Dynograph courtesy of DYNOBIKE (03) 9553 0018

Next are std ‘as delivered’ power and torque runs (except 851, which has an open airbox lid and ‘on spec’ cam timing) for ST4 in red, S4 in green, 888 in blue and 851 in purple. As you can see, the ST4 has the best top end – expected from the bigger exhaust, while the S4 has the best midrange – expected from the shorter duration inlet cams. I would also assume the std mufflers fitted to the ST4 and S4 work a bit better than the older 888 mufflers and far better then the std 851 mufflers. The 4th peak in the ST4 torque curve – at 9,000RPM – is what makes that high RPM power, and is what I talk about as being the benefit of the 45mm exhaust. Whether or not it is power that most people would use on the road is another matter, but this is a dyno based tuning experiment, so finding more power, be it bottom, mid or top end, and the reasons why is what it’s all about. The 1mm bigger valves of the 888 certainly allow its torque curve to hold a little longer (compared to the 851) before falling away at pretty much the same angle as the 851. Both the 888 and S4 have a plateau in the torque curve from the common 7,200 RPM peak of all three 40mm exhausted bikes (S4, 888, 851) until 8,500 RPM or so, but they certainly do not have the final power producing peak at 9,000 RPM the ST4 has.

Dynograph courtesy of DYNOBIKE (03) 9553 0018

Dynograph courtesy of DYNOBIKE (03) 9553 0018

These graphs show what I was really interested in – how much difference the bigger valves make. Quite a bit it seems. Given the 748 heads I have use the same valves sizes as the 888, and have smaller chambers that will increase the comp, the 851 will definitely be getting them when I can get around to it. Should see a 100hp 851 easily with the ST4 headers fitted.

As for the rest of the bike, it runs 15/40 gearing (1 bigger than std at the back due to the fact that I had a new one already), Hyperpro springs front and rear with a revalved shock and some Pirelli Dragon Evo tyres. The minor suspension mods make is a very nice thing to ride on any road surface pretty much, and the Dragons I like as much as any of the other tyres ( Pilot Sport, Z3) that I have ridden fast on. The older Dragon I had on the back of my KR1S didn’t work so well until it was hot (which took quite a while), but the 888 has quite a bit more weight and torque than the mighty KR did, so has no problems at all getting the tyre warm. I did spend a day on a demo 996 with Dragon Evo Corsa tyres some time ago, and they were very special indeed, but the std compound will do my 888 just fine.

I also had a bit of a problem with this bike that was starting to worry me. It was a very tardy starter. To the point where you couldn’t crank it with the fast idle on. It would start up after a few turns just fine with the throttle shut, but wouldn’t even indulge the thought of cranking with it open. I knew the battery I had fitted was ok – it certainly spun the 600M like a top – so I wasn’t sure. After I had done the cam dialing, it would crank with the throttle shut, but not fire. Let it sit for a few minutes go back and away it went. Which was not good, especially as I want to sell it soon. I had checked all the lead ends where they bolted to the battery, solenoid and starter motor – all clean – and the starter brushes, which looked fine.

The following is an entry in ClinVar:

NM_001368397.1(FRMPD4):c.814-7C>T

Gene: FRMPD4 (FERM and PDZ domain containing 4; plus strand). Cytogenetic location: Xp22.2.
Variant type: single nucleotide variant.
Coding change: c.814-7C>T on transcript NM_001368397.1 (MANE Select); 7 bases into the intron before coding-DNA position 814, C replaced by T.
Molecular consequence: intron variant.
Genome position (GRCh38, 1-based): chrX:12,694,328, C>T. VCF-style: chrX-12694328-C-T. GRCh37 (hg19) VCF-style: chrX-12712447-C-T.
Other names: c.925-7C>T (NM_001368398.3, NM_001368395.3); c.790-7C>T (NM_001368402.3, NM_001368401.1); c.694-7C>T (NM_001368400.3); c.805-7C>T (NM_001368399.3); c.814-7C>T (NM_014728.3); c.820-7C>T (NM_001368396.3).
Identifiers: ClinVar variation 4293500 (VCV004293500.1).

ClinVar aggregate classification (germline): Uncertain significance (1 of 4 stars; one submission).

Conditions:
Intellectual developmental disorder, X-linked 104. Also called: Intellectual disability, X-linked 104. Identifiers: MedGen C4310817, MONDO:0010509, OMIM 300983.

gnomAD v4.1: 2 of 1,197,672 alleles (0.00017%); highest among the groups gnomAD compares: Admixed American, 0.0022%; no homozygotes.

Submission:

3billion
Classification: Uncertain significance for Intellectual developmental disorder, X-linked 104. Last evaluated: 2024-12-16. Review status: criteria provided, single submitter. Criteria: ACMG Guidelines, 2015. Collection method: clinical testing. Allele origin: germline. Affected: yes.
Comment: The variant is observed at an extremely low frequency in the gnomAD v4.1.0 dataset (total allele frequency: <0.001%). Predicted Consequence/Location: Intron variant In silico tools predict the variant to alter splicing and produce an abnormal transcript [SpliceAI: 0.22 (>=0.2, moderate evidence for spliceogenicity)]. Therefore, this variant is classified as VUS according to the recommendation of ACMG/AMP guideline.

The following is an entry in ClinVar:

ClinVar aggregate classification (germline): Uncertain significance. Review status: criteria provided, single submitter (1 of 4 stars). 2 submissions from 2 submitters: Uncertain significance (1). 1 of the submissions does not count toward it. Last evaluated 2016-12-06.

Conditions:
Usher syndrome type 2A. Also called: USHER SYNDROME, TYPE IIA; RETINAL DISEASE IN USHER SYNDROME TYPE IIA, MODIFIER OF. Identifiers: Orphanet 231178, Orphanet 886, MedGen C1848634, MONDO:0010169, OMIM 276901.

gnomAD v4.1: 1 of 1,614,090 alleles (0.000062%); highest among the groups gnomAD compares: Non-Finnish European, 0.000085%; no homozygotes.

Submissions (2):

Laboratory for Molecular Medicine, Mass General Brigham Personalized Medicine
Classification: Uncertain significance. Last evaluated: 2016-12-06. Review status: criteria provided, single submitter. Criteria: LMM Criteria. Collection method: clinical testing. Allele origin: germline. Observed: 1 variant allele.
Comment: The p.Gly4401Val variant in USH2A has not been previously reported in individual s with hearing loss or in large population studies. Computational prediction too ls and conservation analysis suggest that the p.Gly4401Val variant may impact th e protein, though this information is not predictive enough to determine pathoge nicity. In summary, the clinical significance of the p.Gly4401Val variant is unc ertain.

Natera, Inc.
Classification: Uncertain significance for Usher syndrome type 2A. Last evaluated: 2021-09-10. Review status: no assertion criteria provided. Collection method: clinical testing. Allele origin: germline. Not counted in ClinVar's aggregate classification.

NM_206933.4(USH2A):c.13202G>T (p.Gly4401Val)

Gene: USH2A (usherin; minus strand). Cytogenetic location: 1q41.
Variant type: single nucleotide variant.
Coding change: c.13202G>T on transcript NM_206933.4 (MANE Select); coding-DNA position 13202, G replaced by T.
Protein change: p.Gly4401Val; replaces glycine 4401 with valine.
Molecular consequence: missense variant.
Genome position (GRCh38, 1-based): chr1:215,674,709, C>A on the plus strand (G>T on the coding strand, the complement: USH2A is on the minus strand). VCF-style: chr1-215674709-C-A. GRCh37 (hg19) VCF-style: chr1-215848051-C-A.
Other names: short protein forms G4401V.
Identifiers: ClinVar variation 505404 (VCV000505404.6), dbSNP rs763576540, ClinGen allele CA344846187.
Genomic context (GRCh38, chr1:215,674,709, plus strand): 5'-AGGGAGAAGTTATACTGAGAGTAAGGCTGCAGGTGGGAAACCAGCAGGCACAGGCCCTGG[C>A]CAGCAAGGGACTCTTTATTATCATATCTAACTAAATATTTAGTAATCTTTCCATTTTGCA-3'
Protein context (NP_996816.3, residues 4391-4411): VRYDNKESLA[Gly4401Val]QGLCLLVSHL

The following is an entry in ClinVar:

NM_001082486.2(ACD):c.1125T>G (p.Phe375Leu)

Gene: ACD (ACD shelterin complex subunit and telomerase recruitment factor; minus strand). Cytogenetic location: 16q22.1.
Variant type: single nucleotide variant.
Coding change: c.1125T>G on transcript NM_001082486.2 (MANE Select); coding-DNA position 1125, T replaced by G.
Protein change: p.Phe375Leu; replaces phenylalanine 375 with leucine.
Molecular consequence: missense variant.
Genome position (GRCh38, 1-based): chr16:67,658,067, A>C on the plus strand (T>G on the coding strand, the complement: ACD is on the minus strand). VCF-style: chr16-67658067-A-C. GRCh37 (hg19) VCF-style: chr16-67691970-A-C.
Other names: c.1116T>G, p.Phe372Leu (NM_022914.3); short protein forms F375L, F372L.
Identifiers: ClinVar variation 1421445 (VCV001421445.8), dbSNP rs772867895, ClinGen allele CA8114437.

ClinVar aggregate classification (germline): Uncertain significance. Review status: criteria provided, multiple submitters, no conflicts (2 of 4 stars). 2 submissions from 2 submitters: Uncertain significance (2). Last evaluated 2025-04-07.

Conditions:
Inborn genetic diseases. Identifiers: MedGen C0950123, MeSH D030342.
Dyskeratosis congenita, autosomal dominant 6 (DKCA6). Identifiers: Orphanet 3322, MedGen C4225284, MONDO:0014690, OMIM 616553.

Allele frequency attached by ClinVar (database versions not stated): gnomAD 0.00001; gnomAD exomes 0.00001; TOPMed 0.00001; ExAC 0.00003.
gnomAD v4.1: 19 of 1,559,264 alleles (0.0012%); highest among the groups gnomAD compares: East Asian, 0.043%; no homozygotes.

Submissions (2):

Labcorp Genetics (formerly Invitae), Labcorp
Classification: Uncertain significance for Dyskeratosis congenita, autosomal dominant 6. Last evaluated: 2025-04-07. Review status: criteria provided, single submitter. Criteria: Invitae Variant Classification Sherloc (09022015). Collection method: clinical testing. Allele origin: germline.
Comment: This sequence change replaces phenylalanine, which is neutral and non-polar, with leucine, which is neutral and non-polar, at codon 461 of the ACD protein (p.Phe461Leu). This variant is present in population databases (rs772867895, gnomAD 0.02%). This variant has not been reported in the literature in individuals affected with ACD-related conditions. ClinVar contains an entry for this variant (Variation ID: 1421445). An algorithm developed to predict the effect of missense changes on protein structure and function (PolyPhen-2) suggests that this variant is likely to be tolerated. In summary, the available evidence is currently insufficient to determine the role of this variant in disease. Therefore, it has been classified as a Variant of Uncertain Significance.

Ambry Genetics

Then I tried a new battery about to go into another bike, just for a test. It cranked just fine, fast idle on or off. So I was began doubting my battery. However, I also checked the voltage at each point along the starter current path, and the earth circuit back. It seemed that every lead – battery to solenoid, solenoid to starter, earth return to battery – was consuming at least 250 mV each when the engine was cranking. Even though the resistance without load on each lead segment was zero. Given the battery is a bit old, this appeared to be breaking the camel’s back, so to speak.

So, I then tried soldering the connectors to the wire core of the leads. All the std connectors are just crimped, and I figured maybe time had taken its toll. The most important step was getting lots of flux down into the crimp to clean all the corrosion and crap out – this in itself may have made a difference. I only had time to do the battery positive to solenoid and earth to battery negative first up, but after this (and with the same battery charged for a couple of hours) it fired straight up with the fast idle on. Thinking it may have been just the battery charging, I let it sit overnight. Same thing next morning. At this point I began wondering if it was just screwing with me, but day after day it enthusiastically burst into life on the first crank, even with the fast idle on. I did do the rest of the connectors with the solder, but this didn’t seem to make any more difference. So, problem fixed. Just a simple thing, but one that had me thinking the worst, particularly for resale.

[Top Of Page]

Home | Blog | Facebook | Service Enquiry | Products | Reports | The Dyno | Disclaimer | Contact Us